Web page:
You must remember those days too; when you believed you could change the world, when the stars were only an arm’s length away, when dreams were a preview of reality, when your mind was so innocent that the possibility of failure never even occurred to you.
Those days, lodged in the sweet spot between being a child and turning into an adult, I saw the simple truths of my own being. I knew what I liked and what I didn’t. I knew the kind of friends I wanted and the kind of company I wanted to keep, who to stay away from and who to confide in. It was easy to do all this because no explanation was needed. We were kids and we said as we thought, did as we wished.
Somewhere along the passage of time, while I wasn’t looking, I grew up. I assure you it wasn’t voluntary. And it wasn’t sudden either. It was a slow sneaky process that although occurred in my presence, caught me unawares.
I cannot remember the day my dreams vanished, or when I stopped saying what I thought, or at which point I stopped believing in myself. I have spent a lot of time trying to remember the exact day on which I started judging myself, or doubting my capabilities.
Because if I can pinpoint it, I will be able to remember the exact moment I forgot my first love; writing.
Last weekend, while rummaging through my draws looking for an empty folder to stow away my first manuscript, I stumbled upon some objects from many moons ago. They brought back memories of the person I was and the person I wished to be.
When did I forget? Was it when I got my first non-writing job selling mobile phones door to door? Was it when I started my first business? Was it when I became a wife or mother? Was it when I opened my first store?
I forgot. For twenty years, I forgot.
It started when I won the second prize in an essay contest in my school. I had enjoyed writing the essay so much that I decided I was going to be a writer when I grew up. I hadn’t even completed the last paper for my O Levels when I landed my first job. I had called the local newspaper (there was no google and I had to get the phone number from the yellow pages, yep, I am that old) and asked to speak with the editor. The receptionist asked who was calling and I told her exactly these words:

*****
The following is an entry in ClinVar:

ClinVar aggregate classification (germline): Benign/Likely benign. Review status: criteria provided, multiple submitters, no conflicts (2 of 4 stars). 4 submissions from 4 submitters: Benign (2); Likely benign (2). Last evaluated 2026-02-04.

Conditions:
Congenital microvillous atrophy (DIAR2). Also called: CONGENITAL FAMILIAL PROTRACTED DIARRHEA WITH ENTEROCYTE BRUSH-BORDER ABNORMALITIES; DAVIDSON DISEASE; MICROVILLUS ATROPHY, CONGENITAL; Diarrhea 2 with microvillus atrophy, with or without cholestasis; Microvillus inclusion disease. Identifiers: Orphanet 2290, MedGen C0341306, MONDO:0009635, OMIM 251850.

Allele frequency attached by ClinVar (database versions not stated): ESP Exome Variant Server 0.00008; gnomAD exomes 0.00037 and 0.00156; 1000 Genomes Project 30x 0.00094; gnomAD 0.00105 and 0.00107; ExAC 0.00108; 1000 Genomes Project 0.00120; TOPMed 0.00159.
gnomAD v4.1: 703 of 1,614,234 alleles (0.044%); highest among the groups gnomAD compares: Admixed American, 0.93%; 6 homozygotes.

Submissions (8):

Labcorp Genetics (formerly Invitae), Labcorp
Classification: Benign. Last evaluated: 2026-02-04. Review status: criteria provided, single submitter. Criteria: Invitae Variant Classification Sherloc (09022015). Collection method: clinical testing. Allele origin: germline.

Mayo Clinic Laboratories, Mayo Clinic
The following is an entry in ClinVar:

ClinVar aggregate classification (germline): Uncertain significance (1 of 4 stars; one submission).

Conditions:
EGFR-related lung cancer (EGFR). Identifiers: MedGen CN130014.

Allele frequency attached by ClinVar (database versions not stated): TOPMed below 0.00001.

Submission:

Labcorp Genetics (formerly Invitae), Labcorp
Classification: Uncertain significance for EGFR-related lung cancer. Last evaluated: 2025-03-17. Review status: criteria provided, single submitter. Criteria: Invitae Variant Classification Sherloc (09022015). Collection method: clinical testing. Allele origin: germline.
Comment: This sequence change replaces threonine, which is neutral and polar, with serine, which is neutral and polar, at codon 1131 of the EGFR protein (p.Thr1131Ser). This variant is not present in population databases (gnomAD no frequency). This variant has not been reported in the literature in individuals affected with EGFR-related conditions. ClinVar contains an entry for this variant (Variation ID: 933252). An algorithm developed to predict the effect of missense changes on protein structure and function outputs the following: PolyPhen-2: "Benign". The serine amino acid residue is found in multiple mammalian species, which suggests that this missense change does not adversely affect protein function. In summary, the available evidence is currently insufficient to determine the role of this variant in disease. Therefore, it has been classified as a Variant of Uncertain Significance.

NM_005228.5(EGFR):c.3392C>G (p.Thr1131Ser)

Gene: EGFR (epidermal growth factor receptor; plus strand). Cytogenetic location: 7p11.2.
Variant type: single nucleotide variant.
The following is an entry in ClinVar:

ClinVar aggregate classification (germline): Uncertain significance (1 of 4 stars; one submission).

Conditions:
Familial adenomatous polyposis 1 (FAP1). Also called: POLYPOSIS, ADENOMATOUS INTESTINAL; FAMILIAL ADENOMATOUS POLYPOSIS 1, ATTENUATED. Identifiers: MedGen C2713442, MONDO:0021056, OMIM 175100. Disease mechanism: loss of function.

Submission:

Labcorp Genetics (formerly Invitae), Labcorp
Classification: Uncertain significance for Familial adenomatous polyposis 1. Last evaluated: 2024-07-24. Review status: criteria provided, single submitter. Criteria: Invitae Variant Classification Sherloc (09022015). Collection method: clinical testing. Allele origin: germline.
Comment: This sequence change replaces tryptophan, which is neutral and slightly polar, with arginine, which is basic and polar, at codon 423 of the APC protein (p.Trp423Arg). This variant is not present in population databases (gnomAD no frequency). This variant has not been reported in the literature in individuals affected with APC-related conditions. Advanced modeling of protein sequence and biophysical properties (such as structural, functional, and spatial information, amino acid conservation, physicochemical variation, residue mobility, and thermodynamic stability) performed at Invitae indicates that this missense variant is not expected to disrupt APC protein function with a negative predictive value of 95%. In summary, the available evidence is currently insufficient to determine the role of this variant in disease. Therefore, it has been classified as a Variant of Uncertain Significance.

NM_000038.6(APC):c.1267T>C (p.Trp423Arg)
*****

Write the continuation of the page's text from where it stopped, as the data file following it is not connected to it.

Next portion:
“I am going to be a famous writer and I need a job,”
She paused and then left me to hold for a very a long time. Looking back I am sure she didn’t understand what I had said because if she had, she would not have transferred my call so easily. It was a stroke of luck.
On came a gruff voice. “This is Mike Simms, News Editor. Can I help you?”
And me with my sixteen-year-old cocksure confidence replied, “I would like a job at your newspaper.”
Now, let me just tell you that I uttered these words as though I was doing him a favor by offering my services.
He laughed. “How old are you?”
“Sixteen.” I announced with pride. Come on, you’ve been there. It is very cool to not be fifteen.
“Aren’t you form fivers sitting your O Levels right now?”
“So you haven’t even completed your studies?”
“Almost. My last paper is this Friday.”
He laughed very loudly, I remember this because I had to move the phone away from my ear.
“I’m going to pass you over to my assistant who will get your details. Why don’t you come see me Monday.”
The interview went great. For me at least. No iota of my being had any self doubt whatsoever. He asked me a ton of questions. I was well read so I could answer them all. Mr Mike Simms, bless his soul, was so tickled by my arrogance that he had me start the next day as Editorial Assistant.
I did some freelance along the way, wrote for a couple of magazines. And then quit because I realized that writing and reporting are two separate things. I wanted to go back to school and do my degree. (which I didn’t complete because I was very distracted and lost interest)
Twenty five years and many other things later, I have gone back to my first love. This time I am not confident. I am not certain I know everything there is to know. I do not see myself as God’s gift to news or literature.
Instead I am realistic, I am an amateur. The road ahead is long. I have come back as a learner, as a disciple of the greats, as an empty vessel that longs to be filled. Picking up where I left off, this year I signed up to do my Bachelor’s with an Honors in Creative Writing. In four years I will graduate. I will have a degree. And you can bet I will be bragging about it.
But more importantly, I will continue to write. For better or for worse. Because excellence is not a prerequisite, passion is. I don’t have to be great, or famous, or successful at it. I just have to love it enough.
I have come full circle, crawling, albeit slowly to my first love. And here I share with you some of the glory of my past, my few moments of fame and success. They are meaningless scraps to most , lost in archives and fraying at the edges, but to me they mean the world. They are proof that I love today what I have loved from the very beginning.